“The outlook for September is very positive,” said Bonnie McKie, executive director of CAPS-I.
“Some programs are already full, while the majority still have space and some have extended their application deadlines. We’re getting significant interest from Europe, while there have been some declines in Asia.”
Student numbers were down about 44% in the past school year. While normally the nation’s K-12 programs would have almost 36,000 students, only about 20,000 came to Canada in 2020-21.
Short term programs usually attract about 6,000 attendees – these were pretty much wiped out due to quarantine restrictions.
This is compared to a 2% decline in higher education international students that Universities Canada has said its members witnessed during the health crisis.
“We’re getting significant interest from Europe, while there have been some declines in Asia”
For this fall, international K-12 education programs are benefitting from a double cohort. Students who deferred last year are eager to come in September, in addition to a new group of registrants is applying. In addition, with Australia and New Zealand still being closed, more students are looking to Canada.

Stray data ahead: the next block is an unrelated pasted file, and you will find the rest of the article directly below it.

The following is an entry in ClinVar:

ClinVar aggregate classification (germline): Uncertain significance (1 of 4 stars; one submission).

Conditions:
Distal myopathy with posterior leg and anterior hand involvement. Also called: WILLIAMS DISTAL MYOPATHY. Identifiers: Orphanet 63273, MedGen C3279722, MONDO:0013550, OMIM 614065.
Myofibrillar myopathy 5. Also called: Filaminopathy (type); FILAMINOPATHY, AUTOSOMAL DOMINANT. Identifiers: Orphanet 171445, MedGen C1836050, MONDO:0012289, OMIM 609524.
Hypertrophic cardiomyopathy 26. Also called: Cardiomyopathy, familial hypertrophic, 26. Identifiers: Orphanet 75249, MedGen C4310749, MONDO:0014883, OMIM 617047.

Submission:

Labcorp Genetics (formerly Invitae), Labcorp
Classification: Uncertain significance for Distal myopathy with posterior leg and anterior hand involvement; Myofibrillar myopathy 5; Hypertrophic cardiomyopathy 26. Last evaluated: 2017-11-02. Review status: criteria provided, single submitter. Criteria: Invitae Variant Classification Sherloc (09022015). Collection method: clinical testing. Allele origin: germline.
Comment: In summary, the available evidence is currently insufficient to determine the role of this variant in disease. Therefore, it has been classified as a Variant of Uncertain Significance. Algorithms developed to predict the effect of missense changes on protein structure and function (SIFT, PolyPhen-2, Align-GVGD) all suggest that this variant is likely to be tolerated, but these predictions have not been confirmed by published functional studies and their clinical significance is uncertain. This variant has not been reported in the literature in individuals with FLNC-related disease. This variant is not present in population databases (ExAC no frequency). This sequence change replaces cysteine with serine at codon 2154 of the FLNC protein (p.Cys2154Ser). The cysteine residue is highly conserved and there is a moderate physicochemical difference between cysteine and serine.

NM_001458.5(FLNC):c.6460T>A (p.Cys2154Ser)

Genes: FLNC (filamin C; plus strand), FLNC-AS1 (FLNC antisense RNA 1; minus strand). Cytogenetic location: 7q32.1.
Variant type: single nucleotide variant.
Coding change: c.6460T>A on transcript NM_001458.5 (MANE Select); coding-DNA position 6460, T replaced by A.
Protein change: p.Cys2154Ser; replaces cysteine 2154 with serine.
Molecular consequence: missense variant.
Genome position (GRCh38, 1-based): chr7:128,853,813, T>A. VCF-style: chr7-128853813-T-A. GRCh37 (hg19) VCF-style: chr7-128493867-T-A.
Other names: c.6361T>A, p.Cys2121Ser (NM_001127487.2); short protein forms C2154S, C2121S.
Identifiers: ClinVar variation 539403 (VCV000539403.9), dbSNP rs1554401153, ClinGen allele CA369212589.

However, there are bumps in the road. The Nova Scotia government is prohibiting new international students from enrolling in public schools in the fall, resulting in about 1,000 youths being displaced. School districts in other provinces have stepped up with offers, but if a student has already been approved for a study permit, they need to apply for a new one in order to change schools.
The federal government announced recently that students who applied for a study permit by May 15 will receive a decision by August 6, which would give them enough time to make arrangements to arrive in September.
The visa application centre in Mexico City has recently reopened, allowing students to access limited services.
Some school districts are expecting to have limited capacity due to a shortage of homestays. “I think there’s still some hesitancy about hosting under the current circumstances,” McKie explained.
In addition, some hosts are feeling burnt out because students stayed over the summer break rather than returning home due to the risk of not being allowed back into Canada.
Earlier this month, CAPS-I held a virtual conference that saw a record 500 attendees, where the association presented 70 online sessions. The group is hoping to meet again in person in Halifax in 2022.